A year or so ago, when thinking about how we could have the widest and deepest impact, we realized that we should broaden our focus from ovarian cancer to include gynecologic cancers. So with other researchers such as Lori Brotto (UBC & BC Women's Hospital + Health Centre) and Gina Ogilvie (BC Centre for Disease Control & BC Women's Hospital + Health Centre) we’ve built a plan for a gynecologic cancer research team that I believe, if appropriately resourced, could decrease death and suffering from these cancers by 50% in the next 15 years. We have about two-thirds of the people in place already and with some strategic recruitment and community support we are working hard to make this happen.

I’ve had massive support from BC Cancer, the Vancouver General Hospital Foundation and UBC over the last 20 years, and I’m one of a generation of successful researchers whose careers were made possible through MSFHR support. However, in addition to peer reviewed operating grants and local foundation support, OvCaRe and our research would not have been possible without community involvement. In particular the women of BC, who when diagnosed with ovarian cancer respond to this terrible news with an act of generosity and almost invariably give us access to their tissue samples for research. It’s humbling how this isn’t an exception, it’s the way women in BC respond, and we would not be able to do this work without them.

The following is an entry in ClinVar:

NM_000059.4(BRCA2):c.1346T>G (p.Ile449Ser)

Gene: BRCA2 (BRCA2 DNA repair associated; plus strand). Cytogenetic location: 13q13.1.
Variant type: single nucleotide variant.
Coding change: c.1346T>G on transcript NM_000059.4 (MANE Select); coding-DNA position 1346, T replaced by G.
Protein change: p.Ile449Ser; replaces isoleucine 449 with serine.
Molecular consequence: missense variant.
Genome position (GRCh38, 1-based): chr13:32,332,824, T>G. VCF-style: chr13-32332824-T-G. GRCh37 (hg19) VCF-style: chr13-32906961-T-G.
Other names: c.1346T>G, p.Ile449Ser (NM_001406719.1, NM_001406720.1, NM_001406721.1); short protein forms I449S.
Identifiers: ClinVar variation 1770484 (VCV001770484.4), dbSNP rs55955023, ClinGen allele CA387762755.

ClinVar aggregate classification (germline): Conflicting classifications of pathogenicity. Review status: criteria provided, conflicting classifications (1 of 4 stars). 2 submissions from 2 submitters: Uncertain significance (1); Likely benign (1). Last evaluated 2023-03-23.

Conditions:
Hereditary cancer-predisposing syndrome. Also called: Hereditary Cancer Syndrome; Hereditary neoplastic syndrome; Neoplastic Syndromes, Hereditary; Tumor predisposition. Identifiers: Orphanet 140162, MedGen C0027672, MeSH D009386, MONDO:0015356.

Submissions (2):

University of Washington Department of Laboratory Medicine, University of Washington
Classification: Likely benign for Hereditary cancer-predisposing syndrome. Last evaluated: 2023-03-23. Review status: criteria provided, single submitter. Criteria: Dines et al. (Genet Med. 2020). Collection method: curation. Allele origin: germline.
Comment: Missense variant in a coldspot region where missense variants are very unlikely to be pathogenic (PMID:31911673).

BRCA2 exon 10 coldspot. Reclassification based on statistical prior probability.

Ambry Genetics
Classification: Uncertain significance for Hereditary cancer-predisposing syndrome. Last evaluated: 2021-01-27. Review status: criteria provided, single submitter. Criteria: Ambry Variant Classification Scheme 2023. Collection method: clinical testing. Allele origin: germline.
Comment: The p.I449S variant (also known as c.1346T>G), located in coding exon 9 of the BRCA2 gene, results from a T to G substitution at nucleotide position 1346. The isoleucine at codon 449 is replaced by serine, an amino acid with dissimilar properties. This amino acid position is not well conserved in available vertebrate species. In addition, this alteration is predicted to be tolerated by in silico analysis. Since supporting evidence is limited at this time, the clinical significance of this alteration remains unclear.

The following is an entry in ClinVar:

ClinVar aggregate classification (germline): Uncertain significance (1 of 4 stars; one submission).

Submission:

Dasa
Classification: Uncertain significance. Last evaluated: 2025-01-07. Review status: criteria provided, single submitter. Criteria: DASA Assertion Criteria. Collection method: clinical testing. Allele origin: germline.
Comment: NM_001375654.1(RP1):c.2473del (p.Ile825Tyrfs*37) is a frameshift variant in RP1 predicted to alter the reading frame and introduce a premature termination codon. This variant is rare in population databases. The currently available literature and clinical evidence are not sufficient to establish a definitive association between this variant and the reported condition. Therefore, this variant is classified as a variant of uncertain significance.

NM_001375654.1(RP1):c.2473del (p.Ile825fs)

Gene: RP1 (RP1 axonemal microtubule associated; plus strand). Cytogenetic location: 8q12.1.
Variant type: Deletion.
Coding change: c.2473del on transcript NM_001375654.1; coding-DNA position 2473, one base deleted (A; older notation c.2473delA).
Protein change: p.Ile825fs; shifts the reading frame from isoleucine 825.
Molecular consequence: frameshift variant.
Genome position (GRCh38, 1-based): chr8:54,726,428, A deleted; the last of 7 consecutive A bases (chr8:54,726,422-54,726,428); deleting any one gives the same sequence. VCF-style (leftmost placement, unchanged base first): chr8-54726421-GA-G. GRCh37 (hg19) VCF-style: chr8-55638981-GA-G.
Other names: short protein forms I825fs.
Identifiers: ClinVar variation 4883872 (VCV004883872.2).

Dr. David Huntsman is a professor in the departments of pathology and laboratory medicine and obstetrics and gynecology at UBC, and is the Chew Wei professor of gynecologic oncology. He is a researcher with the BC Cancer Research Centre and the Vancouver Coastal Health Research Institute.

The Aubrey J. Tingle Prize is awarded annually to a British Columbia clinician scientist whose work in health research is internationally recognized and has had a significant impact on advancing research in his or her field — as well as the uptake of this evidence — to improve health and the health system in BC and globally.

The 2018 Aubrey J. Tingle Prize will be presented on April 19, 2018 at the 20th annual LifeSciences BC Awards.